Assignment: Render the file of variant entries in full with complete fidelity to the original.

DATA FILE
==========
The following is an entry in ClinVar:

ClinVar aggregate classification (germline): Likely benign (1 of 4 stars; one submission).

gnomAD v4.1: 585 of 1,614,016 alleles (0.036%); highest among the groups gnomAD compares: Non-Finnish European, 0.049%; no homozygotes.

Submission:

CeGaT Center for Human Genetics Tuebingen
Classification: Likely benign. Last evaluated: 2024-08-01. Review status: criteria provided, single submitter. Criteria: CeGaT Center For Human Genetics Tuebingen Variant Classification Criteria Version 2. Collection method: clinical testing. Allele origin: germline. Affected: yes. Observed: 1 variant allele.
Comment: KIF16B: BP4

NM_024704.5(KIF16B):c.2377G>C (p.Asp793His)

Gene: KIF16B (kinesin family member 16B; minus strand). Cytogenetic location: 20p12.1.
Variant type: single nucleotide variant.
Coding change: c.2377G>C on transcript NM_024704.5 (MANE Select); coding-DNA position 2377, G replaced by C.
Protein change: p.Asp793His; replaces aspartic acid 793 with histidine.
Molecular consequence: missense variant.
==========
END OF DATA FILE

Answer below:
The following is an entry in ClinVar:

ClinVar aggregate classification (germline): Likely benign (1 of 4 stars; one submission).

gnomAD v4.1: 585 of 1,614,016 alleles (0.036%); highest among the groups gnomAD compares: Non-Finnish European, 0.049%; no homozygotes.

Submission:

CeGaT Center for Human Genetics Tuebingen
Classification: Likely benign. Last evaluated: 2024-08-01. Review status: criteria provided, single submitter. Criteria: CeGaT Center For Human Genetics Tuebingen Variant Classification Criteria Version 2. Collection method: clinical testing. Allele origin: germline. Affected: yes. Observed: 1 variant allele.
Comment: KIF16B: BP4

NM_024704.5(KIF16B):c.2377G>C (p.Asp793His)

Gene: KIF16B (kinesin family member 16B; minus strand). Cytogenetic location: 20p12.1.
Variant type: single nucleotide variant.
Coding change: c.2377G>C on transcript NM_024704.5 (MANE Select); coding-DNA position 2377, G replaced by C.
Protein change: p.Asp793His; replaces aspartic acid 793 with histidine.
Molecular consequence: missense variant.